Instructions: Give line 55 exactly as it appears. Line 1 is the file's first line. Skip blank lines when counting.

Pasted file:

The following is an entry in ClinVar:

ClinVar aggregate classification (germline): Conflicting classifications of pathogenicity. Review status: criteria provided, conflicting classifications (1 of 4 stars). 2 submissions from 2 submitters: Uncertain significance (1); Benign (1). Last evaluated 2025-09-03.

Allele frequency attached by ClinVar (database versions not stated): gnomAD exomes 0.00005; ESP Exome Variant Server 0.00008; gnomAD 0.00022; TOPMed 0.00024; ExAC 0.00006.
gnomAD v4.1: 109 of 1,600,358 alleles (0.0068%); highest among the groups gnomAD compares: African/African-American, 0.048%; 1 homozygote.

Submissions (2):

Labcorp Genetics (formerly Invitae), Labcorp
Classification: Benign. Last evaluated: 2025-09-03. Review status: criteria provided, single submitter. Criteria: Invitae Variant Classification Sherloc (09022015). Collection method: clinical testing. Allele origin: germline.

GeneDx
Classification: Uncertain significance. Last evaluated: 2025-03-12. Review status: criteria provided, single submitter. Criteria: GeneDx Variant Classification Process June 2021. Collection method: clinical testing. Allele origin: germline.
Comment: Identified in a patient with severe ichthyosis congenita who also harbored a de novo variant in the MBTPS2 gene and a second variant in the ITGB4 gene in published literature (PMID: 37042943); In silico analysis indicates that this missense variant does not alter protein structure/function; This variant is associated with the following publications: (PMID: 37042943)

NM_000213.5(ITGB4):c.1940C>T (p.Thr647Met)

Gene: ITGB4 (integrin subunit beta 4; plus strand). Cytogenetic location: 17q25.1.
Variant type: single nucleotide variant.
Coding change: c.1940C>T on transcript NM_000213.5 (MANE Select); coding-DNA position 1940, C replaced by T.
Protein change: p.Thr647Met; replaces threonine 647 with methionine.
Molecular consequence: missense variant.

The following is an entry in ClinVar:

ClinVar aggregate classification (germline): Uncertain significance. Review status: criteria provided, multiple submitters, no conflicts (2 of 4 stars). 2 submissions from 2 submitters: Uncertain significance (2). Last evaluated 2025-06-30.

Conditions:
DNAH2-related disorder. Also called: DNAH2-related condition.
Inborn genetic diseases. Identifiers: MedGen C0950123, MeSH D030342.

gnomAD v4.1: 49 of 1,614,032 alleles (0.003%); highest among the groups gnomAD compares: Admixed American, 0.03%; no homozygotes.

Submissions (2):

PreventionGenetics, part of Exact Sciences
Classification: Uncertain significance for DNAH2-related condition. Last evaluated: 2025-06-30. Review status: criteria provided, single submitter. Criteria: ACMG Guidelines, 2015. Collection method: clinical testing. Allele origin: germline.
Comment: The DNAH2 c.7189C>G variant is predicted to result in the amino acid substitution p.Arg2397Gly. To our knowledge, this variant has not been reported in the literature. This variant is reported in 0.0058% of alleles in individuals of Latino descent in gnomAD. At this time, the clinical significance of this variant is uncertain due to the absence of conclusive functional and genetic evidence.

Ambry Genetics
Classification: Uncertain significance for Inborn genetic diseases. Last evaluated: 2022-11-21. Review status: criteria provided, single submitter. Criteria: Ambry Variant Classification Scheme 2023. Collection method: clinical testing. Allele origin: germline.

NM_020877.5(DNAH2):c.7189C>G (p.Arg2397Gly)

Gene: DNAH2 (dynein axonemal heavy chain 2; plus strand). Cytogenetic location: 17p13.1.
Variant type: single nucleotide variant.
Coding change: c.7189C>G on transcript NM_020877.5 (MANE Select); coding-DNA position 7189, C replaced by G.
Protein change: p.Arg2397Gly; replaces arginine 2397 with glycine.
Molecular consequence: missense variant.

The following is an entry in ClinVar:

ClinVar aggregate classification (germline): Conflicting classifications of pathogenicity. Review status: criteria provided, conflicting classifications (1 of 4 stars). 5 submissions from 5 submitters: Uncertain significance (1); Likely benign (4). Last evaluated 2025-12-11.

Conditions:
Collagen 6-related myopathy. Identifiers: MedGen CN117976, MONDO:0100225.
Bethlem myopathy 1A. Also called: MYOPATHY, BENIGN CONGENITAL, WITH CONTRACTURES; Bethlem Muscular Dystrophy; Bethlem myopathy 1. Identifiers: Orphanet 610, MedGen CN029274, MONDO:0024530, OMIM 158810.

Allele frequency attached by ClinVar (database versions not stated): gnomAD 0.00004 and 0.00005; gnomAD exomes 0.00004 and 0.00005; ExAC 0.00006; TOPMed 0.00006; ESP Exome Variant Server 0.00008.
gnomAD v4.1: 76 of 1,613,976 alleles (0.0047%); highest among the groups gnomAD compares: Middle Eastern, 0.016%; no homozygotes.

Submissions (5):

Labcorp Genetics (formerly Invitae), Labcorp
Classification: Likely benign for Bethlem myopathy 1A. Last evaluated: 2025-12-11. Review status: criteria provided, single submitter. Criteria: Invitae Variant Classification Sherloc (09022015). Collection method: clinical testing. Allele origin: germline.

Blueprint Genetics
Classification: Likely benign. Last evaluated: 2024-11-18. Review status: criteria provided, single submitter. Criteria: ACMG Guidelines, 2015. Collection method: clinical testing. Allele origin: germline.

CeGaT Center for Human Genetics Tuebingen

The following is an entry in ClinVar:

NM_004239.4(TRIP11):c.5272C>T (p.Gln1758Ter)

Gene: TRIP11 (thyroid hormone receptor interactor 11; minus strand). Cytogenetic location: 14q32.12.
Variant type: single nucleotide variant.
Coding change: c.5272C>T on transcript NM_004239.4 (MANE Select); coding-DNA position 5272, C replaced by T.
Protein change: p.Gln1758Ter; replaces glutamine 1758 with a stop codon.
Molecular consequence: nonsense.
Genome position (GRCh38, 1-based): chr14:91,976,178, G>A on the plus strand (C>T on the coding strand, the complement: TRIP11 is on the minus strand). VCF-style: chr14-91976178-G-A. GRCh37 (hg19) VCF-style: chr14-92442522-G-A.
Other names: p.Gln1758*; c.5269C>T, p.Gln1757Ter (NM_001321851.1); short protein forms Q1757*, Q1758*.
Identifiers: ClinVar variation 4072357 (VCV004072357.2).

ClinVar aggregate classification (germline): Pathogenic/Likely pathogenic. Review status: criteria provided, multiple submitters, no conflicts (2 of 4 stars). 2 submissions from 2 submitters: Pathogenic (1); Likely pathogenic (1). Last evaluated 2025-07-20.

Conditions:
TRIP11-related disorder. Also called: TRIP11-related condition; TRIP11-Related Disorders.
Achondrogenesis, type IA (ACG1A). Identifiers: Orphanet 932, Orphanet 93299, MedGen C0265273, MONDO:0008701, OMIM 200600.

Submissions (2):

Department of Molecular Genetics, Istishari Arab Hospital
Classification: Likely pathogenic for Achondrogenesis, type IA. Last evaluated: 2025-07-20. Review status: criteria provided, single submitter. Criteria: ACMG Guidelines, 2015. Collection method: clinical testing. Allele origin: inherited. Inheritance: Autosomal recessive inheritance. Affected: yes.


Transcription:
Genome position (GRCh38, 1-based): chr14:91,976,178, G>A on the plus strand (C>T on the coding strand, the complement: TRIP11 is on the minus strand). VCF-style: chr14-91976178-G-A. GRCh37 (hg19) VCF-style: chr14-92442522-G-A.